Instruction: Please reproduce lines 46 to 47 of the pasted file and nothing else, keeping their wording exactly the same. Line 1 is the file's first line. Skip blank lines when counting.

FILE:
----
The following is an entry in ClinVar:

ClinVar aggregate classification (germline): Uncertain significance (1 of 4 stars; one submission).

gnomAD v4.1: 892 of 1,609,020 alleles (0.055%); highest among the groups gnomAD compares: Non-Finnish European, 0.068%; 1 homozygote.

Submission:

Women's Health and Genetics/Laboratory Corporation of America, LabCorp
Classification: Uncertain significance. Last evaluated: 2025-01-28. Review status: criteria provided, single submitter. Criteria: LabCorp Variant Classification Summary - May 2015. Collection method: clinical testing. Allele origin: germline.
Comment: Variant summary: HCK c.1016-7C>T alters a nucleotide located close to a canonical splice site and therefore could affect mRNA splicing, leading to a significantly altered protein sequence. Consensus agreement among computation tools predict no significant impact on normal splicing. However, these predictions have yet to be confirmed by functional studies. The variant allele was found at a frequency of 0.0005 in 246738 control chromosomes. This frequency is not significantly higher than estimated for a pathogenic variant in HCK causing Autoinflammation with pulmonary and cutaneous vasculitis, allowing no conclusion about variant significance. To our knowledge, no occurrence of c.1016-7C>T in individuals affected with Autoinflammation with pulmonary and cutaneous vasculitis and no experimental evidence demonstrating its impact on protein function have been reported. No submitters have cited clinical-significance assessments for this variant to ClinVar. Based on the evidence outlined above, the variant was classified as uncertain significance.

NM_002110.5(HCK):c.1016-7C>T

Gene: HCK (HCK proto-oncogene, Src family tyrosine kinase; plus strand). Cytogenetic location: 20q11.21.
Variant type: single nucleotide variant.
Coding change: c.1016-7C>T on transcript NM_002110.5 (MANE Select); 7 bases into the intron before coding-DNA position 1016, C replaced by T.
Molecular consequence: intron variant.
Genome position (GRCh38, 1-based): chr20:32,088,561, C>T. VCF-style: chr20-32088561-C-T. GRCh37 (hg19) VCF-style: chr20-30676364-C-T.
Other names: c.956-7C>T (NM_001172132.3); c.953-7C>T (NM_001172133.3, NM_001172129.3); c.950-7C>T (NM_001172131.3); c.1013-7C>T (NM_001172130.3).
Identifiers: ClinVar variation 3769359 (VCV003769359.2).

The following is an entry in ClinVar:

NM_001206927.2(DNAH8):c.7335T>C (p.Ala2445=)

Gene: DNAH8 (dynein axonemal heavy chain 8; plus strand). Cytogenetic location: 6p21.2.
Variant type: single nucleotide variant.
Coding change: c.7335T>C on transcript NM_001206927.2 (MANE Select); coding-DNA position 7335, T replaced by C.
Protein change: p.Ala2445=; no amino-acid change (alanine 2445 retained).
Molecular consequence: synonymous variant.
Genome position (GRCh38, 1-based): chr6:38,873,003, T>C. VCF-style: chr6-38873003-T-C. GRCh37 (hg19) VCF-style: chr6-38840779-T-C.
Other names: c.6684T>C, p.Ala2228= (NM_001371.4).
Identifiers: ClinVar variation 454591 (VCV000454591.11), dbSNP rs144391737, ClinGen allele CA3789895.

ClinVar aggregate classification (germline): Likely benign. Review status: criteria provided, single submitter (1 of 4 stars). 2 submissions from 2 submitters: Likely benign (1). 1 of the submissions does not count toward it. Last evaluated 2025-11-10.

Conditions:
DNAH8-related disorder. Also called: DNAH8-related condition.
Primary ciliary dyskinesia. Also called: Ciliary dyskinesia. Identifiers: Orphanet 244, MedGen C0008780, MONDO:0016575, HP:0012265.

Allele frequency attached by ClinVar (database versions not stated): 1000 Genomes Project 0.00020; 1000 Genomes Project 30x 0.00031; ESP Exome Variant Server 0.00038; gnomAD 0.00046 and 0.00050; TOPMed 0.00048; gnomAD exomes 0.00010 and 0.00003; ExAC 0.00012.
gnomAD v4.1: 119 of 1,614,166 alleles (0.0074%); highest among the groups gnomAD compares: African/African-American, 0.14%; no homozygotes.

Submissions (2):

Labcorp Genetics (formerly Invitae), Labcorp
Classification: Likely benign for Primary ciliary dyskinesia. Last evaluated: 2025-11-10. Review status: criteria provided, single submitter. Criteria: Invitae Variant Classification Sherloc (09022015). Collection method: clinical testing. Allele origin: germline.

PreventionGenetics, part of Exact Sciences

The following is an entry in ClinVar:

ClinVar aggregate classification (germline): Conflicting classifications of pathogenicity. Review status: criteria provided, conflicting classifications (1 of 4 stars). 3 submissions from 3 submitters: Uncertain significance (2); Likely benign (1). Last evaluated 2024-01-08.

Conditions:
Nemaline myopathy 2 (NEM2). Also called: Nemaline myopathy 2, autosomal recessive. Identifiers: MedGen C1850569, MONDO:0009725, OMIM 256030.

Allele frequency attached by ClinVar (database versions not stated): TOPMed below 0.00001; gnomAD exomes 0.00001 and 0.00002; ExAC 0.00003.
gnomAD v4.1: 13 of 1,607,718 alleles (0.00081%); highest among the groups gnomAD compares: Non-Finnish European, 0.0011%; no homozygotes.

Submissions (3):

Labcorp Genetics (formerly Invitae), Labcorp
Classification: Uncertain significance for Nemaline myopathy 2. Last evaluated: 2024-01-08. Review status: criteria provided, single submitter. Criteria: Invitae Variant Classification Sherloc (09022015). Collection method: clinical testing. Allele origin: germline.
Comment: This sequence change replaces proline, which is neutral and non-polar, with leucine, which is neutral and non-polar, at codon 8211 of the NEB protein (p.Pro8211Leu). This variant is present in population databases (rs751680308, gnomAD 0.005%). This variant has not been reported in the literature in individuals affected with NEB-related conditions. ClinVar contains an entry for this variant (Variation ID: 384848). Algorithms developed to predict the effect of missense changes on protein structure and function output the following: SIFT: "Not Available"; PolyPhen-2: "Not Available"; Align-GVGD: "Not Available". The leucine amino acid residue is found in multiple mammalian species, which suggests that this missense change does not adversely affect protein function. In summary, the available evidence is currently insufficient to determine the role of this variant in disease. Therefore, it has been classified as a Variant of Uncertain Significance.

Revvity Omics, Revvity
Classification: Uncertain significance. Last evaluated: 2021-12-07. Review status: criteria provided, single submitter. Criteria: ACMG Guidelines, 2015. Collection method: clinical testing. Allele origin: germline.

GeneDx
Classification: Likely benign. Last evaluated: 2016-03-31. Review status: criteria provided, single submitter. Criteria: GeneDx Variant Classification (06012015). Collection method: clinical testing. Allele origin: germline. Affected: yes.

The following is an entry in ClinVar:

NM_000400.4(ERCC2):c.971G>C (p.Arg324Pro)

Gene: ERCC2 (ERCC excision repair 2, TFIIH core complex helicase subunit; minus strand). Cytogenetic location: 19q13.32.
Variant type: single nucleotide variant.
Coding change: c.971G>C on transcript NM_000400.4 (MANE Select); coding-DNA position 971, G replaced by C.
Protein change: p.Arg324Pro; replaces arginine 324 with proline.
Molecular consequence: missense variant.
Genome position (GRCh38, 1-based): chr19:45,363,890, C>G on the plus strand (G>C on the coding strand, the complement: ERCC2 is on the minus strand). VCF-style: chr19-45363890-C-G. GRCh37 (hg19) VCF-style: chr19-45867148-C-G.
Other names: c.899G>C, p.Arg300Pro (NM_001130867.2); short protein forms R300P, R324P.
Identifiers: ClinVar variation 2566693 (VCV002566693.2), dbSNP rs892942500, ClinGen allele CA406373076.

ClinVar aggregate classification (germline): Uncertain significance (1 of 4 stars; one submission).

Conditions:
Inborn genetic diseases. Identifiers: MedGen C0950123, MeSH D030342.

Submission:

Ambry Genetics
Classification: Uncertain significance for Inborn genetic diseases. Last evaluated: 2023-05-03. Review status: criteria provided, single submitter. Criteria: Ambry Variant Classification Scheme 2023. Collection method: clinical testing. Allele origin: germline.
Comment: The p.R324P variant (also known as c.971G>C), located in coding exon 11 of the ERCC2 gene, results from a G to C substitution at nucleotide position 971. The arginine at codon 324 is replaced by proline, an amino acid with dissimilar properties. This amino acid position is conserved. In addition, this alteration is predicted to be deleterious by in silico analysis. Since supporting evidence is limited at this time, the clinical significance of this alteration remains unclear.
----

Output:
Revvity Omics, Revvity
Classification: Uncertain significance. Last evaluated: 2021-12-07. Review status: criteria provided, single submitter. Criteria: ACMG Guidelines, 2015. Collection method: clinical testing. Allele origin: germline.